Lukas reflects on his family's experience as Ukrainians over the course of four generations.
After his family lost their fortune and farmland to the State, and they fell victim to the desecration of the Holodomor. At fifteen he was sent to fight on the Eastern Front– regarded the deadliest battlefield in modern warfare– by the Soviets. His father came from Cossacks, the name for Ukrainian warriors who were expertly trained for extreme horseback combat and conquered all that stood in their path. The Bolsheviks, the same people that started the Soviet Union, killed his father in cold blood.
Destruction bloomed in his veins, but it was the intensity that exploded in freshly dead men’s stuttering eyelids that caused his heart to halt. In the grips of the damp sod his fatigues were spattered along the front by a congealed mass of curdled crimson and muck. He peered across the ditch. A man with a name and a lineage, now lost in decay, its dreary remnants lay before him in a man’s massacred former shell. Where his head should have been, only a bloody stump of bone and shredded muscle. A funnel of pulp painted the dead space. It wasn’t worth it, he thought. This wasn’t for Ukraine it was for suicide, it was for the oppressors that labeled him expendable and labeled his country as their own.
He swapped dog tags with the corpse and himself surrendered to the Nazis. His name was Ivan; this pivotal act of self-preservation is the reason that these words meet this page today.
A few years later, his son was born in a liberated concentration camp. When he was seven, they traveled to the states. Then the Americans stole his name, and Ivan became John. Their last name remained wrong until his mother died, because he feared the Soviets would have killed her if they knew he was still alive.
Now his grandson is on the verge of forty-seven, with two sons of his own, and a hefty sum of fears for his family’s country. Like a Cossack, he is bald, only without a tiny tuft of hair on the side of his head, his dome is completely clean. A bushy beard of bleached bramble, grows from his face. He wears newsie caps and thick-rimmed glasses. Decorated in a typhoon of tattoos on near every available surface.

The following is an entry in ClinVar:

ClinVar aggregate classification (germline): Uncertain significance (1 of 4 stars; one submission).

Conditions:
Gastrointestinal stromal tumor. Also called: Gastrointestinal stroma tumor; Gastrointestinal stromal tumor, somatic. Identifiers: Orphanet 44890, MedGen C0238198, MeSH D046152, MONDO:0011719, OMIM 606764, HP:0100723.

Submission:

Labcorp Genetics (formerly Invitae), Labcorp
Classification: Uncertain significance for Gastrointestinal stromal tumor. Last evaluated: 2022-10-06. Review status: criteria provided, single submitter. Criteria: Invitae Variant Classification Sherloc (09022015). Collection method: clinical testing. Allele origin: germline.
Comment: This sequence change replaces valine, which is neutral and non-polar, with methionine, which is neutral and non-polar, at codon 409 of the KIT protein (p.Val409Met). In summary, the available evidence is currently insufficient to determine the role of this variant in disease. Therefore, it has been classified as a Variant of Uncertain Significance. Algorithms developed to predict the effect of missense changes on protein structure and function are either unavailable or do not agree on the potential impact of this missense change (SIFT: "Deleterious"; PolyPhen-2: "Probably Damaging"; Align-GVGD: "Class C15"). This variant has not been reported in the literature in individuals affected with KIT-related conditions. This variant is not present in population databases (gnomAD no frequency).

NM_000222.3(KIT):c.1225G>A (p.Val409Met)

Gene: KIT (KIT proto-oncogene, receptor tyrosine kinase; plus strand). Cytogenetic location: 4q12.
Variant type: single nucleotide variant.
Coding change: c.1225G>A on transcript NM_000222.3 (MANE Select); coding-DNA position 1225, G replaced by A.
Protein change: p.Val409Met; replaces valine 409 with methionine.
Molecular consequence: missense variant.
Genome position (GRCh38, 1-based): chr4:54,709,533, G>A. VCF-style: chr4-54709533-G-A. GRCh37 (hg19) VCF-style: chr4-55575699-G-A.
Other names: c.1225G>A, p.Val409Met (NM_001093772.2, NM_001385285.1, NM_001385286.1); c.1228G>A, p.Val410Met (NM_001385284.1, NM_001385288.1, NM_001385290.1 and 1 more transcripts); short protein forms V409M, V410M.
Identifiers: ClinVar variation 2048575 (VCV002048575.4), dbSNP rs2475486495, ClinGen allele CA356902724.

Hundreds of years of persecution has escalated again and the agony of his ancestors has come rushing back; horrified and unsure.
“We’re an extremely proud people with a strong sense of national identity,” Christopher Pidustwa explains, “sometimes to a fault, but it’s understandable as to why.” He chronicles a legacy of constant oppression, specifically from Russia. He also talks about Ukrainian stereotypes, like how everyone carries guns and always smells like soup, of which he jokingly admits the truth of. “The issues that this war arose from are issues that go back centuries,” some of the harshest truths arise near the tail-end of the conversation, “goes all the way back to the foundation of the Kyivan-Rus’. It’s two national identities that are very entwined and ultimately what it comes down to is that Ukraine is a very valuable place,” he explains, “it’s always been coveted by the Russians.” In an attempt to lighten the mood Christopher describes what he’s most proud of about Ukraine, “I’m most proud of our rich culture… and borscht.”
Ivan was a “fox,” someone who snuck out of the camp and smuggled food back for others. Soft eyes and a faintly heard voice. Doctors told him he had five years to live without one of his lungs, but made it triumphantly through another eighteen. Short in stature but with a heart larger than Putin’s quivering insecurities, he adored his grandson. Always made it clear to him, you’re American, but you’re Ukrainian first. Ivan never saw his homeland again, but his legacy lives on in the spirits of everyone who dares to fight today.
PHOTO CRED: Chronicle Live